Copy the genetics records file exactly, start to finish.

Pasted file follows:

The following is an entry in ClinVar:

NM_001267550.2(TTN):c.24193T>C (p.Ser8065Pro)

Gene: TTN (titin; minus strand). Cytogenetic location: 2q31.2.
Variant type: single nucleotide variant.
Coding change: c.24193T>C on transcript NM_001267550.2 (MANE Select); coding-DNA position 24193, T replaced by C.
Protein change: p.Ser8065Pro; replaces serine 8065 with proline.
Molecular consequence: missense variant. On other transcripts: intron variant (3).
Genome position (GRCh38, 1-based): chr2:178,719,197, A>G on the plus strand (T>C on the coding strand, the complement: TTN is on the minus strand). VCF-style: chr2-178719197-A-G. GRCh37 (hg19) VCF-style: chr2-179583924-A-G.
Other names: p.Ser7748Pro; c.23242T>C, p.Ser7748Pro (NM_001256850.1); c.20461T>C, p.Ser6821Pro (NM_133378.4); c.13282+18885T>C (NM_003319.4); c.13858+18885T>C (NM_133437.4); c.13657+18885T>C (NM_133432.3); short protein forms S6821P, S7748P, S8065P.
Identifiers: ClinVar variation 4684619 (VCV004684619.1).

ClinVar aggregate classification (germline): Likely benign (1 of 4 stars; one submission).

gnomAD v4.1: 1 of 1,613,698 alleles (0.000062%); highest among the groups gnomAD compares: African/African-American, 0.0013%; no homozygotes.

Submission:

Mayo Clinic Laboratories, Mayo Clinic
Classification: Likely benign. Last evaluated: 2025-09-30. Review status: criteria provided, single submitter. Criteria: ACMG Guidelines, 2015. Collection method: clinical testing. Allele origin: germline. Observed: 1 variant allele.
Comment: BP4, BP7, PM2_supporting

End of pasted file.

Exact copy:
The following is an entry in ClinVar:

NM_001267550.2(TTN):c.24193T>C (p.Ser8065Pro)

Gene: TTN (titin; minus strand). Cytogenetic location: 2q31.2.
Variant type: single nucleotide variant.
Coding change: c.24193T>C on transcript NM_001267550.2 (MANE Select); coding-DNA position 24193, T replaced by C.
Protein change: p.Ser8065Pro; replaces serine 8065 with proline.
Molecular consequence: missense variant. On other transcripts: intron variant (3).
Genome position (GRCh38, 1-based): chr2:178,719,197, A>G on the plus strand (T>C on the coding strand, the complement: TTN is on the minus strand). VCF-style: chr2-178719197-A-G. GRCh37 (hg19) VCF-style: chr2-179583924-A-G.
Other names: p.Ser7748Pro; c.23242T>C, p.Ser7748Pro (NM_001256850.1); c.20461T>C, p.Ser6821Pro (NM_133378.4); c.13282+18885T>C (NM_003319.4); c.13858+18885T>C (NM_133437.4); c.13657+18885T>C (NM_133432.3); short protein forms S6821P, S7748P, S8065P.
Identifiers: ClinVar variation 4684619 (VCV004684619.1).

ClinVar aggregate classification (germline): Likely benign (1 of 4 stars; one submission).

gnomAD v4.1: 1 of 1,613,698 alleles (0.000062%); highest among the groups gnomAD compares: African/African-American, 0.0013%; no homozygotes.

Submission:

Mayo Clinic Laboratories, Mayo Clinic
Classification: Likely benign. Last evaluated: 2025-09-30. Review status: criteria provided, single submitter. Criteria: ACMG Guidelines, 2015. Collection method: clinical testing. Allele origin: germline. Observed: 1 variant allele.
Comment: BP4, BP7, PM2_supporting